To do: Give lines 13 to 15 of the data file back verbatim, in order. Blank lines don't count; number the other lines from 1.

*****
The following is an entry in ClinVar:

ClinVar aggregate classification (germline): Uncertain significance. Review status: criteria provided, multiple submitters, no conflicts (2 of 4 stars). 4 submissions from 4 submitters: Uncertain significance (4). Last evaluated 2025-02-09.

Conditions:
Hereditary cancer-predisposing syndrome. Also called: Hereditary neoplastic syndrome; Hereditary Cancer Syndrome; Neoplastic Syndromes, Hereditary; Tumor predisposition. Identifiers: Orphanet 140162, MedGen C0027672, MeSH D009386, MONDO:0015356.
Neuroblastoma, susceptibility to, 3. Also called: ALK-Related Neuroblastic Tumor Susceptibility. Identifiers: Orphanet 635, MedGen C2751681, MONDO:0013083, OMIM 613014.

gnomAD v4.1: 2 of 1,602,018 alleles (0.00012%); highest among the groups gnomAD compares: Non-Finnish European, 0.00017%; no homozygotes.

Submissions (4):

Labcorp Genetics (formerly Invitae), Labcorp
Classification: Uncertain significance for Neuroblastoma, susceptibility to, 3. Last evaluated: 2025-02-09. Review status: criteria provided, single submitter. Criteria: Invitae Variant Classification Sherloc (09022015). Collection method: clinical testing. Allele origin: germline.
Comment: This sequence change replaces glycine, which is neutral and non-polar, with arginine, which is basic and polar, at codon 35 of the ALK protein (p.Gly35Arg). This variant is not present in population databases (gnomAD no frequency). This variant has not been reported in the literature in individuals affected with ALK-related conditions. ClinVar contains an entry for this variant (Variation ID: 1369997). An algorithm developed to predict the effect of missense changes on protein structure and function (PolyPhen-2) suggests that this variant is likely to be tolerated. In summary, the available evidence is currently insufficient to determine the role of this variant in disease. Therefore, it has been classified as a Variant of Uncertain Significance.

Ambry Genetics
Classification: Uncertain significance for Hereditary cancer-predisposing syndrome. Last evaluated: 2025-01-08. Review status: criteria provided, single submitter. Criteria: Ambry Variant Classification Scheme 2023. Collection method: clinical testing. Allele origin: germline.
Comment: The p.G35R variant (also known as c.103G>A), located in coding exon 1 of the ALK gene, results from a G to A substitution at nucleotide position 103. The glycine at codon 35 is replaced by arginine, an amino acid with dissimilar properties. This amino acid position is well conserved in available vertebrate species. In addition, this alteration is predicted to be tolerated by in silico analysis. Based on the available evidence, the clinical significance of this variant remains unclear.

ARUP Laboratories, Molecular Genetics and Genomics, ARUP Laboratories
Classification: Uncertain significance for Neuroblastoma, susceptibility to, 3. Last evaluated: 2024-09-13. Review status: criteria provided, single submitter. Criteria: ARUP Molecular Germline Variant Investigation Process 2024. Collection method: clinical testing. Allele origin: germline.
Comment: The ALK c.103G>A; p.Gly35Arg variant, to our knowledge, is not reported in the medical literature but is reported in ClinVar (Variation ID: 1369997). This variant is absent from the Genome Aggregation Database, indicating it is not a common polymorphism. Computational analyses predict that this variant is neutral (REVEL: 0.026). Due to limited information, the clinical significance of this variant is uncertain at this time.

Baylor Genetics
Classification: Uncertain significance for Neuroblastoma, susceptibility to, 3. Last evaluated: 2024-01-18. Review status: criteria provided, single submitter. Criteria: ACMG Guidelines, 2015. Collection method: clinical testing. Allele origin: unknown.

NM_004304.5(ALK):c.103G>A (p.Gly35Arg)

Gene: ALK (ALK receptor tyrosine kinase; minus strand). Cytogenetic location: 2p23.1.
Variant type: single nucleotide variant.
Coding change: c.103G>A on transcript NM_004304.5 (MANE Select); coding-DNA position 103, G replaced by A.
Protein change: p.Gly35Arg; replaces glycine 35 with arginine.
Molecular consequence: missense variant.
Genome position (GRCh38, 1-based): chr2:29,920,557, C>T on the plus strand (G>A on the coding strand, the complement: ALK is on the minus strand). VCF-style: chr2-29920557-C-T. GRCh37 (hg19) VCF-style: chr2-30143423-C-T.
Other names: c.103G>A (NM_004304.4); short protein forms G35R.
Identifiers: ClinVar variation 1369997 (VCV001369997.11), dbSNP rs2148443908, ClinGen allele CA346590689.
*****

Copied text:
Comment: The p.G35R variant (also known as c.103G>A), located in coding exon 1 of the ALK gene, results from a G to A substitution at nucleotide position 103. The glycine at codon 35 is replaced by arginine, an amino acid with dissimilar properties. This amino acid position is well conserved in available vertebrate species. In addition, this alteration is predicted to be tolerated by in silico analysis. Based on the available evidence, the clinical significance of this variant remains unclear.

ARUP Laboratories, Molecular Genetics and Genomics, ARUP Laboratories
Classification: Uncertain significance for Neuroblastoma, susceptibility to, 3. Last evaluated: 2024-09-13. Review status: criteria provided, single submitter. Criteria: ARUP Molecular Germline Variant Investigation Process 2024. Collection method: clinical testing. Allele origin: germline.